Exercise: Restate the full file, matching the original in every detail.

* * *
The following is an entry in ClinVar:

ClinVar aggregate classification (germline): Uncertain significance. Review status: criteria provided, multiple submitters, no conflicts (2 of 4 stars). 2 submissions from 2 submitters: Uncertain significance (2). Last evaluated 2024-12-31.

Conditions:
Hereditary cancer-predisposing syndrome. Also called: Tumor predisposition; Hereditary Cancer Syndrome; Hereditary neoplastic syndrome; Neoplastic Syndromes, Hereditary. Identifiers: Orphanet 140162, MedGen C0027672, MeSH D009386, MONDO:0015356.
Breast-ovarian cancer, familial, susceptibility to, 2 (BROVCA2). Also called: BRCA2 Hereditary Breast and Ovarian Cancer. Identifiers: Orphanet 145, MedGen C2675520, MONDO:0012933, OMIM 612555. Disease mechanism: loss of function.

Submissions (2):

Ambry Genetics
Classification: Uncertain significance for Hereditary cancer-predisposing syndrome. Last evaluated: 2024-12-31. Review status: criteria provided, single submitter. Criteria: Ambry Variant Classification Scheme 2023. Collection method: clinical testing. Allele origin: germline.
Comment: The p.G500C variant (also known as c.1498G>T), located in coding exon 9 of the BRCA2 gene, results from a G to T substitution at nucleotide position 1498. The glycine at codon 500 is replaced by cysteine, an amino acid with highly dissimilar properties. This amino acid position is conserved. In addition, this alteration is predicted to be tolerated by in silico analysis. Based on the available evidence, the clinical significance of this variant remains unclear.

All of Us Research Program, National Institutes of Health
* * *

The following is an entry in ClinVar:

ClinVar aggregate classification (germline): Uncertain significance. Review status: criteria provided, multiple submitters, no conflicts (2 of 4 stars). 2 submissions from 2 submitters: Uncertain significance (2). Last evaluated 2024-12-31.

Conditions:
Hereditary cancer-predisposing syndrome. Also called: Tumor predisposition; Hereditary Cancer Syndrome; Hereditary neoplastic syndrome; Neoplastic Syndromes, Hereditary. Identifiers: Orphanet 140162, MedGen C0027672, MeSH D009386, MONDO:0015356.
Breast-ovarian cancer, familial, susceptibility to, 2 (BROVCA2). Also called: BRCA2 Hereditary Breast and Ovarian Cancer. Identifiers: Orphanet 145, MedGen C2675520, MONDO:0012933, OMIM 612555. Disease mechanism: loss of function.

Submissions (2):

Ambry Genetics
Classification: Uncertain significance for Hereditary cancer-predisposing syndrome. Last evaluated: 2024-12-31. Review status: criteria provided, single submitter. Criteria: Ambry Variant Classification Scheme 2023. Collection method: clinical testing. Allele origin: germline.
Comment: The p.G500C variant (also known as c.1498G>T), located in coding exon 9 of the BRCA2 gene, results from a G to T substitution at nucleotide position 1498. The glycine at codon 500 is replaced by cysteine, an amino acid with highly dissimilar properties. This amino acid position is conserved. In addition, this alteration is predicted to be tolerated by in silico analysis. Based on the available evidence, the clinical significance of this variant remains unclear.

All of Us Research Program, National Institutes of Health